Value Shifts in the Capital Markets Ecosystem
The report says that the capital markets ecosystem, as a whole, was robust in 2015. New pools of value emerged and opportunities arose amid ever-intensifying competition. Moreover, a broader truth came to the fore: the clear fact that investment banks are not the only players competing for revenue. Asset managers, hedge funds, high-frequency traders, exchanges, information service providers, clearing-houses, infrastructure firms, and custodians, for example, all have critical roles. As banks retrench and relinquish control of the value chain, this broader set of industry participants is being presented with an opportunity to compete for revenues that, traditionally, may not have been considered up for grabs. It is no coincidence that the past two years have been among the most active in the history of capital markets M&A. Diverse types of firms are making the necessary strategic moves to capture as large a slice of the future revenue pie as possible.
Business Model Transformation
Investment banks need to transform themselves to compete in tomorrow’s capital markets industry, the report says, specifying that six core pillars — vision, distribution, client centricity, IT and operational excellence, organizational vitality, and financial and risk control — are critical to building a comprehensive, sustainable strategy. The report adds that investment banks must explore initiatives that will result in quick wins to fund the journey, take transformational steps to ensure medium-term success, and build a leadership team that personifies the target organization and culture. Such measures, as well as a sense of urgency, will be the key enablers of long-term financial health.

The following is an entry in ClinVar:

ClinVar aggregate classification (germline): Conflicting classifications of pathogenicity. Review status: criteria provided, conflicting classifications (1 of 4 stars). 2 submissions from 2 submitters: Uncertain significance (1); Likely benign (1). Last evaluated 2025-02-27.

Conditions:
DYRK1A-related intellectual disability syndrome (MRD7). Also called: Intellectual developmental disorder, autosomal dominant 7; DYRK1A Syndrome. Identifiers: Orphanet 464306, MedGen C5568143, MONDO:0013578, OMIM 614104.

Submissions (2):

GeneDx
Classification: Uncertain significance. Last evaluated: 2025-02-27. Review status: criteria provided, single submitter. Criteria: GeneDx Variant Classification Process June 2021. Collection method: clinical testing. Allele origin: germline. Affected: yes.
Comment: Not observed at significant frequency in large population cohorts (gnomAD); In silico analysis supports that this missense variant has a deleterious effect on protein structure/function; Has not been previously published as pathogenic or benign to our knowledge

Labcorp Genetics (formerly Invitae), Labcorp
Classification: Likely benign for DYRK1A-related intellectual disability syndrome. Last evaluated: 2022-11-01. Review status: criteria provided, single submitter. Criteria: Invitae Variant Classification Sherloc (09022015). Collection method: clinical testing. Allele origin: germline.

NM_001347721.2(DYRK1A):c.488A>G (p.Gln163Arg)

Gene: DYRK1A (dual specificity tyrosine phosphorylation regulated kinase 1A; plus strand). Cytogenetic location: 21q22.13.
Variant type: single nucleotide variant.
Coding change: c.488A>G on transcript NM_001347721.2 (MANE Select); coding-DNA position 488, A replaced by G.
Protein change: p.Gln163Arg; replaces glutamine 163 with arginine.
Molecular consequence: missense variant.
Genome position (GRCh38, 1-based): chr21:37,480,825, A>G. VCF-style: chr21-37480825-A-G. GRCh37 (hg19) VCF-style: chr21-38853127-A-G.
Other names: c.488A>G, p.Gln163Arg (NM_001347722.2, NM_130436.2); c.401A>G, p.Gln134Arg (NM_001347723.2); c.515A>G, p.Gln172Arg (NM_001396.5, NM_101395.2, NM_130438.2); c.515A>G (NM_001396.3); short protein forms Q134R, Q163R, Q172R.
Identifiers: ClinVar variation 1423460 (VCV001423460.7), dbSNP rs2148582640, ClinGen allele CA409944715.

Ultimately, according to BCG’s Morel, investment banks have the wherewithal to right their ships. “They are losing the battle so far,” he said, “but that does not mean they will lose the war.”
A copy of the report can be downloaded at www.bcgperspectives.com.
To arrange an interview with one of the authors, please contact Eric Gregoire at +1 617 850 3783 or email@example.com.
About The Boston Consulting Group
The Boston Consulting Group (BCG) is a global management consulting firm and the world’s leading advisor on business strategy. We partner with clients from the private, public, and not-for-profit sectors in all regions to identify their highest-value opportunities, address their most critical challenges, and transform their enterprises. Our customized approach combines deep insight into the dynamics of companies and markets with close collaboration at all levels of the client organization. This ensures that our clients achieve sustainable competitive advantage, build more capable organizations, and secure lasting results. Founded in 1963, BCG is a private company with 85 offices in 48 countries. For more information, please visit bcg.com.